Microsoft Needs to Pull the Plug on RT

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A couple of years ago, Microsoft (NASDAQ: MSFT  ) announced that it would be bringing its next-generation Windows 8 platform to the ARM (NASDAQ: ARMH  ) architecture. This was most likely due to the fact that Microsoft didn't believe that either of the traditional x86 processor vendors – Intel (NASDAQ: INTC  ) or Advanced Micro Devices (NASDAQ: AMD  ) – would be ready in time with products competitive enough on a performance and power standpoint to vault Microsoft into the tablet game proper. While AMD has largely failed to deliver with its "Hondo" and "Temash" APUs, Intel delivered a good solution in 2012 with its Atom Z2760 and this year delivered a great solution with its Z3000 parts. So, why is Microsoft continuing with its Windows RT debacle?

There is no compelling reason to do so
The only potentially "compelling" argument for Windows RT is that the ARM-based chips offer form factor and power efficiency advantages over comparable Intel chips. This may have been true for a couple of years before the Windows 8 launch, but Intel's low power system-on-chip products have come a very long way since then. The new Z3000 Atoms offer best-in-class performance and power consumption against even the very best of the ARM crowd. However, having a very competitive chip is not a reason for Microsoft to not support the competition – but compatibility is.

See, Microsoft's whole push with Windows 8/8.1 is that it offers the "best of both worlds" – that is, you get a great tablet experience while at the same time you get a full PC experience. While the chips from ARM vendors such as NVIDIA (NASDAQ: NVDA  ) and Qualcomm certainly offer solid performance in the touch-optimized "Modern UI," there's one thing these devices can't do: run traditional Windows applications.

What's the point of a Windows device that can't run real Windows?
While the need for 7" and 8" devices to run traditional Windows desktop applications isn't all that pressing (although it could be useful in a pinch), the need is very clear on 10" and above devices (particularly those that bill themselves as convertible.) The biggest culprit here is the Surface 2. This is a device that Microsoft tries to push $120-$200 "blades" (i.e. keyboard covers) for, suggesting that it can be used like a traditional Windows notebook. Of course, these devices cannot run any traditional Windows desktop applications, which means that users are stuck with the fairly limited (but growing) library of "Modern UI" applications and no ability to run the software that makes Windows... Windows.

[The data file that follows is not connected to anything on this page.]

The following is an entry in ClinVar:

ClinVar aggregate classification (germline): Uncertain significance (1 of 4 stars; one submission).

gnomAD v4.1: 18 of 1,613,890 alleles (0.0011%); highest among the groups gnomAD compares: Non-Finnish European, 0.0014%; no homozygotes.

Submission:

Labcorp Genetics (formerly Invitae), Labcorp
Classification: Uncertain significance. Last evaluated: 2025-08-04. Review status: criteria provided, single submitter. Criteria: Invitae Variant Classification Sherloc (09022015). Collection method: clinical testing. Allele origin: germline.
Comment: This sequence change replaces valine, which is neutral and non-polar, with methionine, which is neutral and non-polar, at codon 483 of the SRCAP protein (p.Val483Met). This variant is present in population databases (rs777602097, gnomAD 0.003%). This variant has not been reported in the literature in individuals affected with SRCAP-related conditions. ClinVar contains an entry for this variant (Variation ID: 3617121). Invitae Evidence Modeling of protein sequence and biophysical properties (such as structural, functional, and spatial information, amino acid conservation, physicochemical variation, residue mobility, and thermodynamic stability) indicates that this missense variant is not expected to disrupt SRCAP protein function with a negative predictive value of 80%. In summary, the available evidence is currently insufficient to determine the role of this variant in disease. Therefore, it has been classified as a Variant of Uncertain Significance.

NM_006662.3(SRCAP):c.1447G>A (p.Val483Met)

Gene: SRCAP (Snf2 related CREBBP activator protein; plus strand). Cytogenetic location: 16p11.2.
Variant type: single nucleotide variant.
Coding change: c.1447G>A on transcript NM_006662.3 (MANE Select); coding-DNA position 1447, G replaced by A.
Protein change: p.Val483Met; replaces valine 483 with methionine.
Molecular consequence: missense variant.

Another major problem for any Windows RT device, and in particular the Surface 2, is that Microsoft's OEM partners are offering products with similar form factors and features that feature full x86 compatibility at similar price points. Of course, now that Microsoft didn't include "RT" in the name of the Surface 2, there is a real risk that consumers will be lured into thinking that it's full Windows 8.1 (like the devices from Dell, HP, Lenovo, and others) and not Windows RT 8.1 – something that could be devastating to the Windows-on-tablets venture.

Foolish bottom line
Microsoft needs to put an end to Windows RT and embrace fully featured Windows 8.1 devices across the board in order to truly capitalize on the "Windows" legacy. Microsoft's partners have pulled the plug on RT and gone all-in on Windows 8.1, and it's just about time that Microsoft does the same. 

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  • Report this Comment On October 21, 2013, at 2:42 PM, bob0917 wrote:

    This was written by a person that appears to have personal investments in Intel.

    With respect to power requirements that all portable devices have ARM is still superior to Intel which has unsuccessfully been in catch-up mode for several years. Second of all: 'Windows device that can't run real Windows' It is incorrect to call it a Windows device, it is a Microsoft device. The author makes the mistake of thinking of this as simply one processor vs another processor, it is much more than that. Cell phones and slates are not PCs and they are not designed for that purpose, Anyone that made the mistake as I did in purchasing an Atom powered 'netbook' can tell you that running Excel on these crippled processors can be a lesson in pain. If you want a PC they do make tablet/laptop hybrids that run on an intel i3 and Windows 8.1 so buy one of them. Windows RT devices are designed for a different cloud based market and purpose than the PC and should not be lumped together with the PC. If MS desires to continue to be a major player Windows RT is the future otherwise Apple and Google will be happy to continue to eat Microsoft's lunch. If Microsoft does not continue with this line it stands a great chance of following CP/M into obscurity.

    The author may know more about investing than I do, but his knowledge in this area appears to be lacking.

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